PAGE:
|'Kansas vs. Darwin'
Posted: Wednesday, August 27, 2008 12:00 am
Section: Movie Reviews
|Ah, Kansas. Wheat. Tornadoes. State fairs with pig races and booths selling a pork chop on a stick.Those are some popular images of the 34th state admitted to the Union. But here's a fact: In May 2005 it became ground zero in the culture wars when three members of the state's board of education held hearings to determine how evolution should be presented in the science curriculum.
The hearings drew international attention and were caught on camera by Jeff Tamblyn and Jeff Peak of Unconditional Films in Merriam, Kan. The filmmakers, including editor Mark von Schlemmer, have reconstructed the cultural whirlwind kicked up by the hearings in "Kansas vs. Darwin," now available on DVD.
The 80-minute documentary features mostly talking heads, but those heads have something worth saying—and hearing. They illustrate why "scientific fact" now has to be put in quotes, as it does when a state's definition of science changes according to who sits on the board of education. That's what happened in Kansas.
The Sunflower State's brouhaha had been going on for six years prior to the 2005 hearings captured in the documentary, with science standards changing depending on, apparently, the religious identity of the majority of the state board.
Then in May 2005, Steve Abrams, Connie Morris and Kathy Martin—all Christians skeptical of evolution—volunteered to hold hearings to see if challenges to evolutionary theory should be codified in the curriculum.
Let the games begin.
The filmmakers essentially alternate between footage from the hearings and interviews with key players in this drama. Those players include Abrams, Morris and Martin, as well as attorney John Calvert, who founded the Intelligent Design Network. Obviously, "intelligent design" figures heavily in these proceedings. (ID "holds that certain features of the universe and of living things are best explained by an intelligent cause rather than an undirected process such as natural selection.")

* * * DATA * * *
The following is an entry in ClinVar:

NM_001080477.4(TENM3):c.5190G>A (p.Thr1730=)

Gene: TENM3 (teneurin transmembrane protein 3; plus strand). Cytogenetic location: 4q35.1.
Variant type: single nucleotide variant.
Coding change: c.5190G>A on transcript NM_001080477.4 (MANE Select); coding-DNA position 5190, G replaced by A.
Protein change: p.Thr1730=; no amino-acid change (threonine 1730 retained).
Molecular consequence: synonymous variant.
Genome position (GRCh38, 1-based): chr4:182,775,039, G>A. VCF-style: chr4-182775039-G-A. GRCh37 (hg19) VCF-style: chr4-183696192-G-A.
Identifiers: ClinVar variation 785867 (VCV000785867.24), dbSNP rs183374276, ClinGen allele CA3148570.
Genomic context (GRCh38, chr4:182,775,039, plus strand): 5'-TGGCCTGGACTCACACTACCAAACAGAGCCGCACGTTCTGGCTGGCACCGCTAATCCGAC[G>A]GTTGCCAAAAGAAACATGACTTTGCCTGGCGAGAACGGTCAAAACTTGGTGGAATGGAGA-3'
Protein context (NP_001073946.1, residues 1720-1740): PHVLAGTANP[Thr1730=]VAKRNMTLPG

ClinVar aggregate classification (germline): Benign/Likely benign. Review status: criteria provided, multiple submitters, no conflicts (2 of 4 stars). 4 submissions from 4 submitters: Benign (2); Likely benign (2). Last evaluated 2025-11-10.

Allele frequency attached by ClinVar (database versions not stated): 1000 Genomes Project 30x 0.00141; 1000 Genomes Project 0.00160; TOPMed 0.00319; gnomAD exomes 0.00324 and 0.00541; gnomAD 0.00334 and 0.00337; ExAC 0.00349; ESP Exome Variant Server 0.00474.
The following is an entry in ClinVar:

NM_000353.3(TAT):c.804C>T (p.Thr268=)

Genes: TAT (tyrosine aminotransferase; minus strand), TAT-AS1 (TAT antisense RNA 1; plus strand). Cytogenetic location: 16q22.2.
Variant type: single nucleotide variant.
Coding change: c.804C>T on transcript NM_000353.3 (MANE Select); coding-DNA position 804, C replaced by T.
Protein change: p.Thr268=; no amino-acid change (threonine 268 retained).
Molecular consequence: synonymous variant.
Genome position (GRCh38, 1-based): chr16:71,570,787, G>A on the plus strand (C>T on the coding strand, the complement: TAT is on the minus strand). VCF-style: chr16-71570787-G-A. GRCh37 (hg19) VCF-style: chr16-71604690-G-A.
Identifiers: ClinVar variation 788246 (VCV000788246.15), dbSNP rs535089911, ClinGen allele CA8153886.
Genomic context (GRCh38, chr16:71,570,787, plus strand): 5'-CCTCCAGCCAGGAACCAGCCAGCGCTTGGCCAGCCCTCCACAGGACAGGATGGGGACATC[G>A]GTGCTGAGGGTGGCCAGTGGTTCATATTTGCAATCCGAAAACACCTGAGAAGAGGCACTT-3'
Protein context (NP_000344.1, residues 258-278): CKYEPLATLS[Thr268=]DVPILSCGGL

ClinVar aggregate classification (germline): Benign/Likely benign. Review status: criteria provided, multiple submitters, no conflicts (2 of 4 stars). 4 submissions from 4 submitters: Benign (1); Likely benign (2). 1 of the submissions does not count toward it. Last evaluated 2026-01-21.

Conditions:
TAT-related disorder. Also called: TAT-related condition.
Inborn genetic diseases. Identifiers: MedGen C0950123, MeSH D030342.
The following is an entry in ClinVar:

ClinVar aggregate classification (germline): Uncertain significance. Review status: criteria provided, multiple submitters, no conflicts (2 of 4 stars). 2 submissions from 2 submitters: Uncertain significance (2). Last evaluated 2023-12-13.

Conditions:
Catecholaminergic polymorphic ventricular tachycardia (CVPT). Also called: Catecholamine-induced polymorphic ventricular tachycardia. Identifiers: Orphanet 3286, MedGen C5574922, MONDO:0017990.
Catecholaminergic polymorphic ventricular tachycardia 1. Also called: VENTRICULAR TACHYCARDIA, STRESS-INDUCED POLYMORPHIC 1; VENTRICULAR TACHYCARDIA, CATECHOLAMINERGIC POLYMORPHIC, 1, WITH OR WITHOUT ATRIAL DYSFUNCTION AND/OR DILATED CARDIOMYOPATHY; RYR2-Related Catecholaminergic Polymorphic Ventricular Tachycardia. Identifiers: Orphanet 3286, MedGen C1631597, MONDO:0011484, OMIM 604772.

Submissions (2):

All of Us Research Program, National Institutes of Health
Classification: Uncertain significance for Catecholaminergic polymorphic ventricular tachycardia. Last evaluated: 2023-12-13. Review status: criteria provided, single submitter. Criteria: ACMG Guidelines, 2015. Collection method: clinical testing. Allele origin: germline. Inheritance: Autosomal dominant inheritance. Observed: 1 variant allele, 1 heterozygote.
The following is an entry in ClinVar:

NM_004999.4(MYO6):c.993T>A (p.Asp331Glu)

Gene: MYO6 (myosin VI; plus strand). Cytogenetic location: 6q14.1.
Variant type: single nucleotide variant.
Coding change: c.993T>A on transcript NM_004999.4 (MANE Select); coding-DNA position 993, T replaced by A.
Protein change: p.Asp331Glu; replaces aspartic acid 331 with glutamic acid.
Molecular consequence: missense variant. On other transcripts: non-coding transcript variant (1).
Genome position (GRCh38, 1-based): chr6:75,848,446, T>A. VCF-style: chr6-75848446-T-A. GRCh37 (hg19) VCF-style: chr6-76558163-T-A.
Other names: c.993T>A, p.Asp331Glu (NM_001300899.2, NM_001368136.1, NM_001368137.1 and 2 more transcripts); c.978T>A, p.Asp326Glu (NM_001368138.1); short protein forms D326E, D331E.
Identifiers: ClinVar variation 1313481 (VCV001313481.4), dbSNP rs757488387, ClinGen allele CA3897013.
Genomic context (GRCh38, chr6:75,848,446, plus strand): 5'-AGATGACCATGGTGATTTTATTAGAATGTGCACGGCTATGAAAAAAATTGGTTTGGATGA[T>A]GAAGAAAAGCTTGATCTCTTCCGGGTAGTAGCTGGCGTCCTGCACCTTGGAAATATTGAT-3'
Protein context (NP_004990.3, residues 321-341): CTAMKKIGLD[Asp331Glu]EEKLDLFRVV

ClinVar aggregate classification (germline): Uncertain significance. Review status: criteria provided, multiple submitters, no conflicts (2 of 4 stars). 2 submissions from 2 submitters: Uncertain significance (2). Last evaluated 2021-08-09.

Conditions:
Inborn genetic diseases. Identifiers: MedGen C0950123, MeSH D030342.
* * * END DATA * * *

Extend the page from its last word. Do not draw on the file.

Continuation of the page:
Stacked against these individuals is the evolutionist crowd, represented mainly by Jack Krebs and Harry McDonald of Kansas Citizens for Science.
Krebs calls the hearings a kangaroo court. "Connie's got an agenda," he says in an interview. "She's out to refute evolution." Of course she is, claiming early in the documentary that data is "piling up" to show that evolution is a fantasy.
Key to the documentary is that KCS thought the hearings were a way Connie and company were trying to legitimize creationism and ID. So KCS calls for, and gets, a boycott of the hearings by evolutionists. The result is testimony only from skeptics of evolution. They are, however, "cross-examined" by Pedro Irigonegaray, a Topeka civil rights attorney.
The hearings garner all sorts of coverage: local, state, national and international. Weirdly, a Turkish columnist even shows up and argues that evolution is part of the "materialist" mindset that Islam so hates about the United States and the West. He seemingly posits that rejection of evolution will somehow prevent terrorism …
Repeatedly in the hearings, Irigonegaray is incensed at the apparent lack of understanding of the science by the three-member panel. And by their own repeated admissions, they don't understand much.
How can one debate the science, Irigonegaray argues, if he or she doesn't understand the scientific process?
To be fair, most of us probably aren't that versed in prebiotic soup. Which brings up a fundamental question regarding this issue: How do we know what we know (or think we know)?
Who do we listen to? What are their motivations and biases?
The evolutionists' chief problem with ID, they say, is that it tries to fill in knowledge gaps with supernatural explanations. Krebs calls that approach both a non-science as well as an attack on science.
Krebs and friends are just engaged in, according to Calvert, "a godless conspiracy" increasingly propped up by the "naturalistic philosophy" of the government.
If you're inclined to dislike Calvert, he's humanized by a personal story—a circumstance that he says drove him to embrace religion. The same may be said for Connie or Steve.
As for evolutionists and religion, Krebs won't discuss faith. Neither will Irigonegaray. KCS member Rachel Robson knows enough to quote Isaiah, and another interviewee, medical student Burt Humburg, calls himself a theistic evolutionist, saying a minister helped him understand you don't have to choose between God and science.
"Kansas vs. Darwin" gets better as it ticks along. Just over an hour in, the documentary delivers possibly its most interesting part: the sticky wicket of Earth's age.
The expert witnesses at the hearings seem very reluctant to discuss the topic. They hem and haw. Some eventually say as young as 5,000 years, while others offer older than 4 billion.
Answering that question is a Catch-22 for the anti-evolution crowd, because it threatens to torpedo the uneasy alliance between biblical literalists who count a few thousand years back to the Garden of Eden, and others—faithful as well—whose wiggle room accommodates billions.
"Kansas vs. Darwin" functions less to educate viewers about the science and more as a document about a real cultural rift. It illustrates well the politicization of "fact" and how American religion operates in this process.
Cliff Vaughn is culture editor for EthicsDaily.com.
MPAA Rating: Unrated. Reviewer's note: Nothing objectionable.
Director: Jeff Tamblyn
Writers: Jeff Tamblyn and Mark Von Schlemmer
Cast: Pedro Irigonegaray; Jack Krebs; Harry McDonald; Burt Humburg; Rachel Robson; Steve Abrams; Connie Morris; Kathy Martin; John Calvert; William Harris.
MOVE REVIEW: "Expelled: No Intelligence Allowed"